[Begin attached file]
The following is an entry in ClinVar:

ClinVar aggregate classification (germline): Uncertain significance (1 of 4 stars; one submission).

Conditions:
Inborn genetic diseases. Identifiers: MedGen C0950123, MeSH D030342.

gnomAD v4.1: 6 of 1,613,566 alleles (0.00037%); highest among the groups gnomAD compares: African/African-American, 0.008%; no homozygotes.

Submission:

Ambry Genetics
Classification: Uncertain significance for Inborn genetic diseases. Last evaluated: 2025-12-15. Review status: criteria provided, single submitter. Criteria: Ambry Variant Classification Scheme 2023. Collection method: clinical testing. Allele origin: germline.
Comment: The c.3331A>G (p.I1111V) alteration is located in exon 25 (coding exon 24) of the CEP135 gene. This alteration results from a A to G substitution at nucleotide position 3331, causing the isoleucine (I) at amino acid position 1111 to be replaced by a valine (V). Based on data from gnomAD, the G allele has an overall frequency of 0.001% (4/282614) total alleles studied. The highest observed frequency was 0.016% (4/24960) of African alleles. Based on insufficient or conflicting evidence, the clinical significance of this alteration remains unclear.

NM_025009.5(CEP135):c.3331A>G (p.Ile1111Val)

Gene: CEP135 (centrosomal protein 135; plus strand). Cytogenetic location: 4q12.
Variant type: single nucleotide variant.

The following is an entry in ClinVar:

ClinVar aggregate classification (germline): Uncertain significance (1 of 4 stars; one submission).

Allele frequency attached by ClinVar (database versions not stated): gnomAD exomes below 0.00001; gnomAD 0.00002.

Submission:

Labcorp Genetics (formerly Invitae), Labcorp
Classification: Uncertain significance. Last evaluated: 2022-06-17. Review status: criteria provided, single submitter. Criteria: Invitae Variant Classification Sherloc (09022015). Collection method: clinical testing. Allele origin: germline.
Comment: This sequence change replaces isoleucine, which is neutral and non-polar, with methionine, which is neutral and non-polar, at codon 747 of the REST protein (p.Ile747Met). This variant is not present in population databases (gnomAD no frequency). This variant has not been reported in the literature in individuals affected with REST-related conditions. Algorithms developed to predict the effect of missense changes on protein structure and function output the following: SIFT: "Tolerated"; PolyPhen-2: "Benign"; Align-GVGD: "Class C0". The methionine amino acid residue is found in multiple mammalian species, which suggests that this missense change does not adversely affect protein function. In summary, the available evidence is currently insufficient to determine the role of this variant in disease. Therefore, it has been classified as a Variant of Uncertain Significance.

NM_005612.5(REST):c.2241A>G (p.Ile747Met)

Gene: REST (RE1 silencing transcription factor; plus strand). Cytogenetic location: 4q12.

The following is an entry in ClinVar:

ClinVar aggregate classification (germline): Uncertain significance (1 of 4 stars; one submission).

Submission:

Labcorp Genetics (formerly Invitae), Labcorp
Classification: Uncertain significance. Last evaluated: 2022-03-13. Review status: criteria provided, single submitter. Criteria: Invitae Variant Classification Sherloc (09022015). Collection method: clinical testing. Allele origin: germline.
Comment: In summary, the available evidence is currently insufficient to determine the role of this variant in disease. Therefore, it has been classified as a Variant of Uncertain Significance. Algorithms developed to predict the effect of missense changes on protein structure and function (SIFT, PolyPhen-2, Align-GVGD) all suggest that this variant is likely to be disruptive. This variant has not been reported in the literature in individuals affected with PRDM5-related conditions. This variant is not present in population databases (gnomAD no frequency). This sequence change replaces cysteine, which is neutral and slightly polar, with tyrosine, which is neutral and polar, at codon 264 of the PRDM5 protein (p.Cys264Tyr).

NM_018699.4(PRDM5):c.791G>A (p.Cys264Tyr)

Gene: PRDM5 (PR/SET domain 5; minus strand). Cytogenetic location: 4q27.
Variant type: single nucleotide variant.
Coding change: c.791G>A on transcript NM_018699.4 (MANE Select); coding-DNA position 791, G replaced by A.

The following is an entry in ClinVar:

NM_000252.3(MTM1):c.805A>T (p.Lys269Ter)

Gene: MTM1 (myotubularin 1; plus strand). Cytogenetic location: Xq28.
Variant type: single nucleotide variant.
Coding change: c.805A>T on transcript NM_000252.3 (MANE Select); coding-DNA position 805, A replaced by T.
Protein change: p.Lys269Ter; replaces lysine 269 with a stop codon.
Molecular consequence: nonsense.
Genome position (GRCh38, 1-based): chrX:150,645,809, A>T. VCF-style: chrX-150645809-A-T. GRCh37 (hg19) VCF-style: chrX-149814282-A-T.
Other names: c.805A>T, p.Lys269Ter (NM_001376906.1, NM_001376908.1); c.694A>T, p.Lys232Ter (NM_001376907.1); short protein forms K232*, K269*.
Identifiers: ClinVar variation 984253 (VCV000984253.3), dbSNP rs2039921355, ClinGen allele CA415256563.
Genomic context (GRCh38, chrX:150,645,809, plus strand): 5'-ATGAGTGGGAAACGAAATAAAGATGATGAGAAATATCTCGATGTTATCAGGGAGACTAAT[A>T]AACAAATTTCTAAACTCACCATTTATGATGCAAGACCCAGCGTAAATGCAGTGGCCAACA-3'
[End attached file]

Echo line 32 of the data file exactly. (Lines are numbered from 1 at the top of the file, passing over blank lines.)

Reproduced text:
The following is an entry in ClinVar: